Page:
Here is a diary of whatever I can remember from my NHL Draft Weekend experience.

June 30, 2014
  • View from Citizens Bank Park

    View from Citizens Bank Park

    We left Montreal on Thursday before rush hour started, took the right bridge off the island, didn’t wait too long at the US border, made very efficient pit stops, and were beginning to feel good about time, until the New Jersey turnpike ate us. Right at the very end, before the last exit to Philadelphia. I don’t know why the Jersey turnpike hates me but I have literally never been on it without getting emphatically stuck in traffic. So we got to the bar late and missed a lot of people we wanted to see, although we were very happy to see the people that were still there. Hi, very drunk people that were still there! You will not believe how drunk you were.

  • We also briefly met Jamie McLennan, who is, like, the greatest human.
  • On Friday morning, the lovely Bo took me to a panel discussion that we thought was going to be between Gary Bettman, Paul Holmgren, and Flyers COO Shawn Tilger. We got there, and, hey, we found ourselves sitting LIKE TEN FEET FROM CLAUDE GIROUX. CLAUDE GIROUX. MY CLAUDE GIROUX. It was awesome, except the part where I told the Flyers COO I am not a Flyers fan and Bo had to explain my Flyers feelings. What a Laura thing to do. Anyway, Bo is the sweetest and I’m very grateful for the experience. Also Gary Bettman is way funnier than you’d think.
  • I randomly ran into the beautiful Caity Kauffman and Chelsea Clyde on the street. We recognized each other and screamed and hugged like they do on TV as people looked on like we were insane.
  • Then I met up with Becca and Amanda and we went to get cheesesteaks. We each got a cheesesteak. None of us could finish a cheesesteak. Seriously they should put a warning on there. “You will not be able to eat more than half of this or your stomach will explode. Share with your friends.”

    Also there was an apple dumpling situation at Reading Terminal Market. The situation was you should try one.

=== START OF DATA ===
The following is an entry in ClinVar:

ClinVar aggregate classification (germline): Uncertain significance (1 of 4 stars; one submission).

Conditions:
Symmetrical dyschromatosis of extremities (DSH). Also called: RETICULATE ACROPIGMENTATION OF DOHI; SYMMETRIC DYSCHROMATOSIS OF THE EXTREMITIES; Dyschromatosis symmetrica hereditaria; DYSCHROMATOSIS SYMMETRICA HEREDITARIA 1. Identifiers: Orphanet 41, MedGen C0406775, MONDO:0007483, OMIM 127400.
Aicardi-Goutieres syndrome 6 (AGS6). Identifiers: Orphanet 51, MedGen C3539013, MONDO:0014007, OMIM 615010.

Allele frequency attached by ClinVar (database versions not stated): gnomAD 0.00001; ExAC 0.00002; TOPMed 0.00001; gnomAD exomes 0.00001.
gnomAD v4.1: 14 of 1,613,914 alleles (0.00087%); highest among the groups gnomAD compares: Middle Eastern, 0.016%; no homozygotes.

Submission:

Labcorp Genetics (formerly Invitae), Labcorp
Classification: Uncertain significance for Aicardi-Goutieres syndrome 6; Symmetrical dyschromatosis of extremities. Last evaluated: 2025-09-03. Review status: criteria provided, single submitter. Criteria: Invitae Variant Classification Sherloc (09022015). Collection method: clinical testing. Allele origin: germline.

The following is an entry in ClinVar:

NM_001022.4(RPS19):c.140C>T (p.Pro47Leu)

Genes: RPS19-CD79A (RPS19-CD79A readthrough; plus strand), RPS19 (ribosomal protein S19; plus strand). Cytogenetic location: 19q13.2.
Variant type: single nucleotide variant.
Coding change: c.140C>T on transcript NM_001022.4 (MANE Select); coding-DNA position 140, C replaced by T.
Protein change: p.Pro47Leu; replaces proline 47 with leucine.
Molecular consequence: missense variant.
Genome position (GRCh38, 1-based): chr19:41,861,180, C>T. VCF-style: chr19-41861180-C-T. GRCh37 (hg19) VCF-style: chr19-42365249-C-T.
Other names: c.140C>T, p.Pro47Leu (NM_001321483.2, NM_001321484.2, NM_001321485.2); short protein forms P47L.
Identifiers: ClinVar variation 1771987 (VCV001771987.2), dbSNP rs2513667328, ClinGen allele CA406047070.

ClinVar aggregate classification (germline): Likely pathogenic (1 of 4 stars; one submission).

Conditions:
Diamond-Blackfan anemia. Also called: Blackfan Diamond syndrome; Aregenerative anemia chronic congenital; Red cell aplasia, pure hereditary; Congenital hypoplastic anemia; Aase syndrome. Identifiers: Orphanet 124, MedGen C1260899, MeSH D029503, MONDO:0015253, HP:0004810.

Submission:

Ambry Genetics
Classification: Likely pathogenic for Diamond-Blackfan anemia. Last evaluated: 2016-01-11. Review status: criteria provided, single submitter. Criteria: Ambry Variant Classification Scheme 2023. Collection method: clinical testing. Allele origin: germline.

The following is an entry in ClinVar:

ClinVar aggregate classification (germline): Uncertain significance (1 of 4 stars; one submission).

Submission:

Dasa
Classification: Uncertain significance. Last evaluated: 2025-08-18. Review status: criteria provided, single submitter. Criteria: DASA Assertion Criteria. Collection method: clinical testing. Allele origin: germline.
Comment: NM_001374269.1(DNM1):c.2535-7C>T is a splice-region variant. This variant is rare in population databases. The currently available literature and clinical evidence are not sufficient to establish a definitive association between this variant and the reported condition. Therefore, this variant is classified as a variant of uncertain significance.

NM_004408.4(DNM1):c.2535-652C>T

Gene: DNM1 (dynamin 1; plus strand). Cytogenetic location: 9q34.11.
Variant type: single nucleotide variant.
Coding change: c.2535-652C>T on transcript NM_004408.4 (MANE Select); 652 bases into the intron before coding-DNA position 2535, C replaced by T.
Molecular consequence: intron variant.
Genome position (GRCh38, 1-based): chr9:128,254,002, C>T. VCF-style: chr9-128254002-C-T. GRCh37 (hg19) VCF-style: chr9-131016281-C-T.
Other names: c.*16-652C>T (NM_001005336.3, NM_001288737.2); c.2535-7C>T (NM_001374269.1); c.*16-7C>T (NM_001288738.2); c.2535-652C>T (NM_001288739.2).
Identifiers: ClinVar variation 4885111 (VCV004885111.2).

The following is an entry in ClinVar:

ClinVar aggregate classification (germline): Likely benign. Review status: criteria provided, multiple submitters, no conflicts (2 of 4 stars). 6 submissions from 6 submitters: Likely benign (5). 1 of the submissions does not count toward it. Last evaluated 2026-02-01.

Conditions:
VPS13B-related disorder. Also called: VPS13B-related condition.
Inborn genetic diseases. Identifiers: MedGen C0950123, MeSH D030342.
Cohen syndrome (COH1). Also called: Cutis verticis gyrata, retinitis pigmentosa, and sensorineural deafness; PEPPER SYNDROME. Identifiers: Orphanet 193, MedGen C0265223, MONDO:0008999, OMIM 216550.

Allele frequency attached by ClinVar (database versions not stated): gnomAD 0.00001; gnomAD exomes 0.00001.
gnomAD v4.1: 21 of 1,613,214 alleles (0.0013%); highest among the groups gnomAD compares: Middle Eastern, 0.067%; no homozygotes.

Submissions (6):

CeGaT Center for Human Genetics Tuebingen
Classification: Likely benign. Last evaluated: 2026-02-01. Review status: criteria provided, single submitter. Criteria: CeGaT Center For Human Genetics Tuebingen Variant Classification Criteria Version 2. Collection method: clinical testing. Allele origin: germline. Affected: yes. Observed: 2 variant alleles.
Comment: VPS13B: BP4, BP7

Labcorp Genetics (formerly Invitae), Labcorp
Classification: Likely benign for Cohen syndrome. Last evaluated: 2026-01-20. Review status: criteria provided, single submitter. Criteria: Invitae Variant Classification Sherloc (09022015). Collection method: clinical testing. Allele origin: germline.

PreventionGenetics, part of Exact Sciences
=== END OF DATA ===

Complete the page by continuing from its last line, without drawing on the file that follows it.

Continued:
• We went on a tour of the city, and holy crap is it gorgeous. The parts they show you, at least. I know Philly has some really sketchy bad areas but there’s so much history and old things and nerdy things and that was pretty much all we saw. I think my favourite part was the Art Museum Steps.
  • Then we went to the first round of the draft. Read Down Goes Brown’s story from the draft, because he can write it better than any of the rest of us can. I really like the SUCKS thing, because Flyers fans are assholes who acknowledge that they’re assholes and I kind of love that it’s their thing. The only thing I can add that McIndoe didn’t mention is that one order of Crabfries is the size of a bucket.
  • (Berkshire was covering the draft for Habs Eyes On The Prize, and EOTP draft coverage can be found here if you’re interested in actual hockey things.)
  • Right as we were leaving Wells Fargo that night, they had fireworks on at the ballpark. One thing about Philly sports venues is that the ballpark, hockey arena, and football stadium are all in one place separated by parking lots and like some fan hangout thingy. When you’re coming from New Jersey and you take the exit towards them at night, it’s the prettiest sight for anyone with sports feelings. Sports feelings.